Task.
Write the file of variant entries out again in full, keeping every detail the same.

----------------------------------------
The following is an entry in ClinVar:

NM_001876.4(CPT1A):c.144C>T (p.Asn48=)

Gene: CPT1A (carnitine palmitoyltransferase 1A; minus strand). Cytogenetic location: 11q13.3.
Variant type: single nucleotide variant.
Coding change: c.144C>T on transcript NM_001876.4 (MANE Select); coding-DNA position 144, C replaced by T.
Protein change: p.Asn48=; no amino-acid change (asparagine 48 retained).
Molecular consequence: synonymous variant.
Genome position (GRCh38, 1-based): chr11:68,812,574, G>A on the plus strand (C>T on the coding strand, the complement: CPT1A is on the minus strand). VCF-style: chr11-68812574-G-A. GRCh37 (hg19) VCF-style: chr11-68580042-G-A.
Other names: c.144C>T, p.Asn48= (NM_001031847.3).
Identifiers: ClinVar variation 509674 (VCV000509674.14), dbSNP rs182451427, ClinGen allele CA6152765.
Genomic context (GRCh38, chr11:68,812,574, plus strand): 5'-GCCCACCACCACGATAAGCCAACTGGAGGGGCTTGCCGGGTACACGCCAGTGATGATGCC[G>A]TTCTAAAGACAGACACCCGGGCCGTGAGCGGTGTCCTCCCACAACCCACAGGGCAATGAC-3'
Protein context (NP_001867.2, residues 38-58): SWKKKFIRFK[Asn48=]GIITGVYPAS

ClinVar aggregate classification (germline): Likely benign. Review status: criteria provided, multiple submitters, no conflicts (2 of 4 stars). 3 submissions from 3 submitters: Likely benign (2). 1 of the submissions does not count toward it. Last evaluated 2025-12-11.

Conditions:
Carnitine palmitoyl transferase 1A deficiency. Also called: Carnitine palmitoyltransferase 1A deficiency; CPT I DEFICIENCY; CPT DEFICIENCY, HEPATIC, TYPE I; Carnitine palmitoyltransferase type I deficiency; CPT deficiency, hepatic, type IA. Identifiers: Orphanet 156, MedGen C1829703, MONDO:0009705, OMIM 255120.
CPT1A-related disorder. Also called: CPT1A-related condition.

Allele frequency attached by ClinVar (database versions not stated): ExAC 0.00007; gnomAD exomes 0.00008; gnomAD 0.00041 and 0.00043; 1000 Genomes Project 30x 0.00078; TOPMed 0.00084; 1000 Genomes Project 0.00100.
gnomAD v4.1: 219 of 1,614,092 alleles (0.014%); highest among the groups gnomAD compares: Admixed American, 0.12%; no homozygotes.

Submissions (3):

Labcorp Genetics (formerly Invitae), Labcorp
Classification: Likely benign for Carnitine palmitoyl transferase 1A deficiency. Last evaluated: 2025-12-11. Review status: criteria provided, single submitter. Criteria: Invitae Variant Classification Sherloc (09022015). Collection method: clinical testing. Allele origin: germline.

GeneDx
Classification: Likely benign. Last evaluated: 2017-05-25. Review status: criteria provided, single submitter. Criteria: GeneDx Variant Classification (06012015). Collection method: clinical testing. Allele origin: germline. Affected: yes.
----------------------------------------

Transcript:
The following is an entry in ClinVar:

NM_001876.4(CPT1A):c.144C>T (p.Asn48=)

Gene: CPT1A (carnitine palmitoyltransferase 1A; minus strand). Cytogenetic location: 11q13.3.
Variant type: single nucleotide variant.
Coding change: c.144C>T on transcript NM_001876.4 (MANE Select); coding-DNA position 144, C replaced by T.
Protein change: p.Asn48=; no amino-acid change (asparagine 48 retained).
Molecular consequence: synonymous variant.
Genome position (GRCh38, 1-based): chr11:68,812,574, G>A on the plus strand (C>T on the coding strand, the complement: CPT1A is on the minus strand). VCF-style: chr11-68812574-G-A. GRCh37 (hg19) VCF-style: chr11-68580042-G-A.
Other names: c.144C>T, p.Asn48= (NM_001031847.3).
Identifiers: ClinVar variation 509674 (VCV000509674.14), dbSNP rs182451427, ClinGen allele CA6152765.
Genomic context (GRCh38, chr11:68,812,574, plus strand): 5'-GCCCACCACCACGATAAGCCAACTGGAGGGGCTTGCCGGGTACACGCCAGTGATGATGCC[G>A]TTCTAAAGACAGACACCCGGGCCGTGAGCGGTGTCCTCCCACAACCCACAGGGCAATGAC-3'
Protein context (NP_001867.2, residues 38-58): SWKKKFIRFK[Asn48=]GIITGVYPAS

ClinVar aggregate classification (germline): Likely benign. Review status: criteria provided, multiple submitters, no conflicts (2 of 4 stars). 3 submissions from 3 submitters: Likely benign (2). 1 of the submissions does not count toward it. Last evaluated 2025-12-11.

Conditions:
Carnitine palmitoyl transferase 1A deficiency. Also called: Carnitine palmitoyltransferase 1A deficiency; CPT I DEFICIENCY; CPT DEFICIENCY, HEPATIC, TYPE I; Carnitine palmitoyltransferase type I deficiency; CPT deficiency, hepatic, type IA. Identifiers: Orphanet 156, MedGen C1829703, MONDO:0009705, OMIM 255120.
CPT1A-related disorder. Also called: CPT1A-related condition.

Allele frequency attached by ClinVar (database versions not stated): ExAC 0.00007; gnomAD exomes 0.00008; gnomAD 0.00041 and 0.00043; 1000 Genomes Project 30x 0.00078; TOPMed 0.00084; 1000 Genomes Project 0.00100.
gnomAD v4.1: 219 of 1,614,092 alleles (0.014%); highest among the groups gnomAD compares: Admixed American, 0.12%; no homozygotes.

Submissions (3):

Labcorp Genetics (formerly Invitae), Labcorp
Classification: Likely benign for Carnitine palmitoyl transferase 1A deficiency. Last evaluated: 2025-12-11. Review status: criteria provided, single submitter. Criteria: Invitae Variant Classification Sherloc (09022015). Collection method: clinical testing. Allele origin: germline.

GeneDx
Classification: Likely benign. Last evaluated: 2017-05-25. Review status: criteria provided, single submitter. Criteria: GeneDx Variant Classification (06012015). Collection method: clinical testing. Allele origin: germline. Affected: yes.